Vanessa Argento, Jawwad Nakai, Sean Niu
Instructor: Karl Daubmann
The course set out to introduce basic skills and tool sets that were then implemented in four distinct projects
1. LIGHT DRAWING
The basics of programming were used to teach the robot where it exists in 3d space. Using a small light source and long exposure photography, the robot was programmed to draw itself in space, resulting in an ironic final image.
2. FLOW LINES, FLOW
Using a parametric script that simulates water drops flowing through a surface, this assignment was more challenging than before because we were now teaching the robot a specific tool. This tool has to be precisely modeled and positioned to avoid any damage. A face was modeled and routed out of foam to be used as the test subject.
3. STACK, STACK, STACK
Stacking cups might not be a difficult task, but getting the robot to precisely position them in a pre-determined order was the challenge. Another tool was developed in conjunction with a hydraulic gripper that was attached to the robot, so that Solo cups could be picked up and positioned. Understanding the pattern the was to be created as well as what order the robot should position the cups without tipping over the previous ones added another level of difficulty. Fortunately it worked.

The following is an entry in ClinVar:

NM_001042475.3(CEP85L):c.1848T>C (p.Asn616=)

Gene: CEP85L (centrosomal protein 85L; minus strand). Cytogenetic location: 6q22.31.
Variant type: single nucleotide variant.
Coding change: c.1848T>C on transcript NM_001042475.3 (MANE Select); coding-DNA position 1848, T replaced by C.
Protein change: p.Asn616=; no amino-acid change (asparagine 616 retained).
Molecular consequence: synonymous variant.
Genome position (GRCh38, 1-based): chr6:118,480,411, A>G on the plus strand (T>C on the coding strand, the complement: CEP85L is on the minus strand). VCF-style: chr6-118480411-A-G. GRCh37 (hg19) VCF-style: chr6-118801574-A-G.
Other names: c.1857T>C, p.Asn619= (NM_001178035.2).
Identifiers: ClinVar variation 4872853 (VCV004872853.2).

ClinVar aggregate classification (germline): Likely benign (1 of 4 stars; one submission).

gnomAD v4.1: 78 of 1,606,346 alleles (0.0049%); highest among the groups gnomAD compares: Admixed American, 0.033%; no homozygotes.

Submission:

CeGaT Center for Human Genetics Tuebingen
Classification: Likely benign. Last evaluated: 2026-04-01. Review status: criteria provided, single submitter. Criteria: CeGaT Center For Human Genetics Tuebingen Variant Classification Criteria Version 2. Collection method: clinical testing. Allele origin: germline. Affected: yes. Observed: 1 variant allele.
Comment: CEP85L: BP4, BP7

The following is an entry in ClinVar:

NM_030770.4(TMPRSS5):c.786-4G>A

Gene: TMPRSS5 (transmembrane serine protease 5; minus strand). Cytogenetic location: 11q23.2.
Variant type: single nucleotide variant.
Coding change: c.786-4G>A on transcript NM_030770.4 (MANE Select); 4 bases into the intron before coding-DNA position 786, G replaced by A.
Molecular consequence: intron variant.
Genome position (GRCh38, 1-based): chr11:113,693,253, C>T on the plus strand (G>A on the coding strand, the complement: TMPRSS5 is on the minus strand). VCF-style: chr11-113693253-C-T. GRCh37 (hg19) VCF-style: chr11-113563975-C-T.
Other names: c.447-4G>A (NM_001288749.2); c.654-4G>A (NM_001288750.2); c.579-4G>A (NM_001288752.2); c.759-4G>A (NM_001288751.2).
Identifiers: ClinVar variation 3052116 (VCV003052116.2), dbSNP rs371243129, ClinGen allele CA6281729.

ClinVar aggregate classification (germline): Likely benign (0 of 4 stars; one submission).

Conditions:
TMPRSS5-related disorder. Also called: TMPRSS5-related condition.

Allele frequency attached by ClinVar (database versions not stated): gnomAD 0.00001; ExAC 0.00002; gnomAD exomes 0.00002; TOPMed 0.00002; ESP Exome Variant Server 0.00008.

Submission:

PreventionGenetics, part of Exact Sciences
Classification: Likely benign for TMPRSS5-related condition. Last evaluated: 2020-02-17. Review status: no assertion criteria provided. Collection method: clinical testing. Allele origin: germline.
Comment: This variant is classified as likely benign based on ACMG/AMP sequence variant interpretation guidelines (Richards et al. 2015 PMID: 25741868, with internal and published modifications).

4. ARGUS PANOPTES
Argus, Greek for "bright"
Panoptes, Greek for "seeing"
Together it not just delineates the horrifying giant of 100 eyes, but depicts an inner desire crawling for a flash in the darkness. This final project combined all the skills previously learned into on final piece. Using PETG plastic sheets and a heat source, the material was able to be deformed. The end result is a series of extrusions that allow different intensities of light to shine through depending on the depth of the lump.